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For the hard-working staff here at Spoiler Alerts, Twitter serves many useful purposes and some useless ones.

On the useful side, the site is an excellent news and research aggregator. Twitter has been far more handy than cable news for understanding real-time events. As events like the war in Ukraine have unfolded, experts providing quality information and analysis have acquired followers and occupied center stage in my feed. Similarly, Twitter has led me to recently-published papers I might not have discovered that are useful to my teaching and research.

Twitter is also useful in figuring out which stories pick up traction among media elites and which ones fade in less than a day. This is particularly true if there are legitimate disagreements over the interpretation of the news event; this used to happen more frequently but is rarer now. At its best, however, such engagement can lead to productive discomfort, which is something that should happen on a regular basis in an engaged, vibrant democracy.

The useless aspects of Twitter are easier to recall. It has been a time suck, and it has taken years for me to even partially avoid the quicksand of some online debates. Every once in a while, I have had a tweet go viral and not in the good way. Oh, and while I have accrued some benefits from being a straight White guy, the rampant antisemitism I experienced during the 2016 campaign was not my definition of productive discomfort. It was just uncomfortable.

So I get why Elon Musk’s intended purchase of Twitter has discomfited some and elated others. Even though the $44 billion takeover has yet to be completed, Twitter appears to have gained conservative users while shedding liberal ones. We know from Musk’s own statements as well as the Wall Street Journal’s reporting that Musk believes Twitter has engaged in too much content moderation. The WSJ story explains: “Before and during Mr. Musk’s breakneck takeover of Twitter, a close-knit group of libertarian-leaning activists and businessmen have been encouraging him to get involved.”

My Washington Post colleague Will Oremus notes, “As Musk’s bid for Twitter has advanced, his tweets have displayed an increasingly enthusiastic embrace of the right’s expectations for a more laissez-faire regime — and an increasingly open disdain for both the left and Twitter’s existing leadership.”

It does not matter whether Musk’s take is accurate (see Philip Bump for why it’s distorted), it matters that Musk thinks he is right and will receive positive reinforcement to that effect.

Given Musk’s outlook, will Twitter be more useful or useless once he takes over? My hunch is that he will have less of an impact that many expect. The Journal reports that Musk is “focused primarily on Twitter’s role as a potential public good, rather than a business focused on short-term profits.” That suggests big changes.

To complete the sale, however, Musk had to secure funding from banks. He cannot run it as a public trust, he has to show increased profits. That requires cost-cutting, continued growth and new revenue sources. The former is possible, but carries risks. As Reuters reported, “some banks … feared Musk’s unpredictability could result in an exodus of talent from Twitter, harming its business.” An exodus of talent cuts costs but not in the good way.

The latter two pillars for boosting profits are even more dubious. No doubt Twitter is large enough to compel some prominent folks to use it regardless of any changes. Maybe more conservatives will flock to Twitter. But as FiveThirtyEight’s Monica Potts and Jean Yi write, large sites without content moderation tend not to thrive.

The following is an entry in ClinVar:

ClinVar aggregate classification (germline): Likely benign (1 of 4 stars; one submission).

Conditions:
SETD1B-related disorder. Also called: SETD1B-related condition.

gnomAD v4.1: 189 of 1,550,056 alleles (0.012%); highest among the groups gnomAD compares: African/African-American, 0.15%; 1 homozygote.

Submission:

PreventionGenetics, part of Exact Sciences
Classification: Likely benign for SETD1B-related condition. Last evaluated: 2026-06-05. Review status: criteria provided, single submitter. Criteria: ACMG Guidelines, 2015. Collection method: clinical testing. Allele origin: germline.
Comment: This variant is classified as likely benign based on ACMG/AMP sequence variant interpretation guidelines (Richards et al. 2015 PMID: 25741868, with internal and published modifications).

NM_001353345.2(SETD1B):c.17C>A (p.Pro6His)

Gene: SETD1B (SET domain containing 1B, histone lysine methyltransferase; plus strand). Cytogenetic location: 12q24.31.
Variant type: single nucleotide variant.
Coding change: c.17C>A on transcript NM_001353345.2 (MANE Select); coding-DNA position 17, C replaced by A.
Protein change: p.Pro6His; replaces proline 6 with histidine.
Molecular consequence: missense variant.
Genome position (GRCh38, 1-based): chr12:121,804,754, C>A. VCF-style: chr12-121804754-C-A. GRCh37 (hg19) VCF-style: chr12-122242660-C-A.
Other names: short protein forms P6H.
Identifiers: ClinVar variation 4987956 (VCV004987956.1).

The digital town square Musk is envisioning might not materialize because Twitter has never lived up to its goal of being a marketplace of ideas. More than that, Americans seem to dislike the social media platforms that forgo content moderation entirely, with anything-goes platforms never being quite as popular as the larger platforms that limit some of what users see. A town square that is a free-speech free-for-all risks becoming the kind of place that few people want to visit, which serves as its own limit on the kind of speech it fosters.

My colleague Margaret Sullivan is correct when she notes that “if there are no limits on harassment and abusive speech, people — particularly women and members of minority groups who tend to be the targets — will leave the platform altogether.”

Donald Trump’s return could swamp that exodus, but Trump has said he is not coming back. In this case, I believe him. Musk, in purchasing Twitter, is doing the one thing Trump hates the most — displacing him as the center of controversy in social media conversations. Trump cannot stand being second banana to anyone; he would rather pout on his own empty platform.

That leaves new sources of revenue. According to Reuters, “Musk had to convince the banks that Twitter produced enough cash flow to service the debt he sought … Ideas he brought up included charging a fee when a third-party website wants to quote or embed a tweet from verified individuals or organizations.” Musk knows how to make a buck way better than I do, but that gambit seems unlikely to be much of a revenue-generator.

After watching Musk tweet for the past week, I don’t think he is any worse than Twitter’s founder or his successors. Rather, Musk seems like the archetype of a plutocrat who aspires to be a thought leader, makes mistakes when he drifts outside his area of expertise and has surrounded himself with people feeding his ego because they are afraid to speak truth to money.

I suspect Twitter will not change all that much if Musk actually buys it. If it does become a free-for-all, that will be bad for the public sphere — but even worse for Musk’s bottom line.

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